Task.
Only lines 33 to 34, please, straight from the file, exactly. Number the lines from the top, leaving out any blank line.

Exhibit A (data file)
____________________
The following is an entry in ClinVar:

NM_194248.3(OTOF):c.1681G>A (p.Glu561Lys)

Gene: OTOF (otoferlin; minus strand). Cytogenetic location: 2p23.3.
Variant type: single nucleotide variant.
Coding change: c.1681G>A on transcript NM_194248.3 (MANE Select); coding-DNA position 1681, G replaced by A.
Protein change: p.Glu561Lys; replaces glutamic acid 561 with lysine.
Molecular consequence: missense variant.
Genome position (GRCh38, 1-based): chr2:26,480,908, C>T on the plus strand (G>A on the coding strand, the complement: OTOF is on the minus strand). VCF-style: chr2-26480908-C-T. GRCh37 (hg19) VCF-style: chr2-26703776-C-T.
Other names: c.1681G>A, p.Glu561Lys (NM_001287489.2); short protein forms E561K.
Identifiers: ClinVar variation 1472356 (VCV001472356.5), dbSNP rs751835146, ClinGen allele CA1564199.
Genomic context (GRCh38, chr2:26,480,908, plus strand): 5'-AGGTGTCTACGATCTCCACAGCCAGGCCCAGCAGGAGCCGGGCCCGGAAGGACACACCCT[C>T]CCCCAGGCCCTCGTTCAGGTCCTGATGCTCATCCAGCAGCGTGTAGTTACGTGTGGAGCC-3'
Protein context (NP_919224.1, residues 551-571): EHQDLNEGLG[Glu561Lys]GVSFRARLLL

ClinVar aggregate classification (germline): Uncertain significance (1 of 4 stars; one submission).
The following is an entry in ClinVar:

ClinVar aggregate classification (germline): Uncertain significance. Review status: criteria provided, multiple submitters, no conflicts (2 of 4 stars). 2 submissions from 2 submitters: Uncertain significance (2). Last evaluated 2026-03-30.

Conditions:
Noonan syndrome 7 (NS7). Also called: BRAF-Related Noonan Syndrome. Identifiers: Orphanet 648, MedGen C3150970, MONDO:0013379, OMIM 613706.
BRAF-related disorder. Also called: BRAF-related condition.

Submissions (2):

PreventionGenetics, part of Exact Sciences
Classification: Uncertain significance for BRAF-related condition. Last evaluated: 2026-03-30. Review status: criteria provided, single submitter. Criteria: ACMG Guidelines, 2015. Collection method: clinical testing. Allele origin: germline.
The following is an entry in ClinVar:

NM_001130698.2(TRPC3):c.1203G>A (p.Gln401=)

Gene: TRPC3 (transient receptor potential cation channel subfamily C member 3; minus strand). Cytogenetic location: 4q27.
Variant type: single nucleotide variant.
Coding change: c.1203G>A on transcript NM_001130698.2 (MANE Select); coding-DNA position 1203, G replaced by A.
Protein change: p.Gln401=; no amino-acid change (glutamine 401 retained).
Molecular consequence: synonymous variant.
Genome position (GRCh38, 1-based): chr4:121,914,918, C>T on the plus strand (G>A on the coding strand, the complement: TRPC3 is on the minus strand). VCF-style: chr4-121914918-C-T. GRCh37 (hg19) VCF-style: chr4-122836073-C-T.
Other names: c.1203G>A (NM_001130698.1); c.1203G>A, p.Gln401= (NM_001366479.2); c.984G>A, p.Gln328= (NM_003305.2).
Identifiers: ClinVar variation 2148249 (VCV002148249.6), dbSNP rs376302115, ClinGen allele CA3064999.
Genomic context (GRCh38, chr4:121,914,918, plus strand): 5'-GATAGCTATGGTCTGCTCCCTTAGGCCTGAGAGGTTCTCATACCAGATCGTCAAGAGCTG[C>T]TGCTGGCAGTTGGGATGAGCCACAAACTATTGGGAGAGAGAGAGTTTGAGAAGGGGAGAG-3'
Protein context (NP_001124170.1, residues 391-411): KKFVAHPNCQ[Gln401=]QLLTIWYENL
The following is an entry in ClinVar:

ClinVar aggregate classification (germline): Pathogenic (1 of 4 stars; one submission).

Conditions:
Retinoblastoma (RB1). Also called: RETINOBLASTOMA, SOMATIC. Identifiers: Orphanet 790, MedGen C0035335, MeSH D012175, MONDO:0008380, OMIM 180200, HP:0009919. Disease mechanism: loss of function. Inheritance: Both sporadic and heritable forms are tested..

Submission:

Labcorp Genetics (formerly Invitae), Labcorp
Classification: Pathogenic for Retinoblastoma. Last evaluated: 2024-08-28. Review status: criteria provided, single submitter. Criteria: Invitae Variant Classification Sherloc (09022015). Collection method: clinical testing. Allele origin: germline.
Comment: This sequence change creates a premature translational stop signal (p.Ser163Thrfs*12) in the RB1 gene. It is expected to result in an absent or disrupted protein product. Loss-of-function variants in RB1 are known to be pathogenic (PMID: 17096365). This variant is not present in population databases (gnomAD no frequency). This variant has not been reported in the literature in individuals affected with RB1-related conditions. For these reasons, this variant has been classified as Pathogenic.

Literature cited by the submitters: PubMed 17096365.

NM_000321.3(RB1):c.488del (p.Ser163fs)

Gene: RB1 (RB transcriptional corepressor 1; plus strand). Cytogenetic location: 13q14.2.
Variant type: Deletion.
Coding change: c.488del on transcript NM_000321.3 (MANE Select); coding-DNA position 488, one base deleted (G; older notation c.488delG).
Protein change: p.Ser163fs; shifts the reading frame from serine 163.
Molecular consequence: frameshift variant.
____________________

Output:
Protein context (NP_001124170.1, residues 391-411): KKFVAHPNCQ[Gln401=]QLLTIWYENL
The following is an entry in ClinVar: